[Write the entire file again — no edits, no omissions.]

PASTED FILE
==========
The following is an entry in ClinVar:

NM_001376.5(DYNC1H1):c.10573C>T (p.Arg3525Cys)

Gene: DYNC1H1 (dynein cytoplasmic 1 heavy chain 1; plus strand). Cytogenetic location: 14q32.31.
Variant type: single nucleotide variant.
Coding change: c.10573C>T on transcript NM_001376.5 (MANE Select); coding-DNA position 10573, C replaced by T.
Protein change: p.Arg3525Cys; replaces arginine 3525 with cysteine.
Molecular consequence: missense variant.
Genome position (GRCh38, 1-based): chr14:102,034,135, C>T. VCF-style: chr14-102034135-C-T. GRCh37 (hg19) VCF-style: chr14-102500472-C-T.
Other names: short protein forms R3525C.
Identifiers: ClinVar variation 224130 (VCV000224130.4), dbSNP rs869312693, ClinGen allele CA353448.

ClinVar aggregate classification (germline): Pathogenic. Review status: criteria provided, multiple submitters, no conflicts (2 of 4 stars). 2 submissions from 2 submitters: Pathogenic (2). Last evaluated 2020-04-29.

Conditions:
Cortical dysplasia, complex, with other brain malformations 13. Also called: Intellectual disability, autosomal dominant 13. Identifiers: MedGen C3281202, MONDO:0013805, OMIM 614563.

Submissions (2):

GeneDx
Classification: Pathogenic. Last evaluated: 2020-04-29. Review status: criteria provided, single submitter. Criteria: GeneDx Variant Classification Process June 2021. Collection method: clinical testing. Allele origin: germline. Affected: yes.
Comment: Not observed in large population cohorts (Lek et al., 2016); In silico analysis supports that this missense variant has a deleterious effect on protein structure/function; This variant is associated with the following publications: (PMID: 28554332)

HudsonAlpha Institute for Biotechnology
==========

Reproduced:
The following is an entry in ClinVar:

NM_001376.5(DYNC1H1):c.10573C>T (p.Arg3525Cys)

Gene: DYNC1H1 (dynein cytoplasmic 1 heavy chain 1; plus strand). Cytogenetic location: 14q32.31.
Variant type: single nucleotide variant.
Coding change: c.10573C>T on transcript NM_001376.5 (MANE Select); coding-DNA position 10573, C replaced by T.
Protein change: p.Arg3525Cys; replaces arginine 3525 with cysteine.
Molecular consequence: missense variant.
Genome position (GRCh38, 1-based): chr14:102,034,135, C>T. VCF-style: chr14-102034135-C-T. GRCh37 (hg19) VCF-style: chr14-102500472-C-T.
Other names: short protein forms R3525C.
Identifiers: ClinVar variation 224130 (VCV000224130.4), dbSNP rs869312693, ClinGen allele CA353448.

ClinVar aggregate classification (germline): Pathogenic. Review status: criteria provided, multiple submitters, no conflicts (2 of 4 stars). 2 submissions from 2 submitters: Pathogenic (2). Last evaluated 2020-04-29.

Conditions:
Cortical dysplasia, complex, with other brain malformations 13. Also called: Intellectual disability, autosomal dominant 13. Identifiers: MedGen C3281202, MONDO:0013805, OMIM 614563.

Submissions (2):

GeneDx
Classification: Pathogenic. Last evaluated: 2020-04-29. Review status: criteria provided, single submitter. Criteria: GeneDx Variant Classification Process June 2021. Collection method: clinical testing. Allele origin: germline. Affected: yes.
Comment: Not observed in large population cohorts (Lek et al., 2016); In silico analysis supports that this missense variant has a deleterious effect on protein structure/function; This variant is associated with the following publications: (PMID: 28554332)

HudsonAlpha Institute for Biotechnology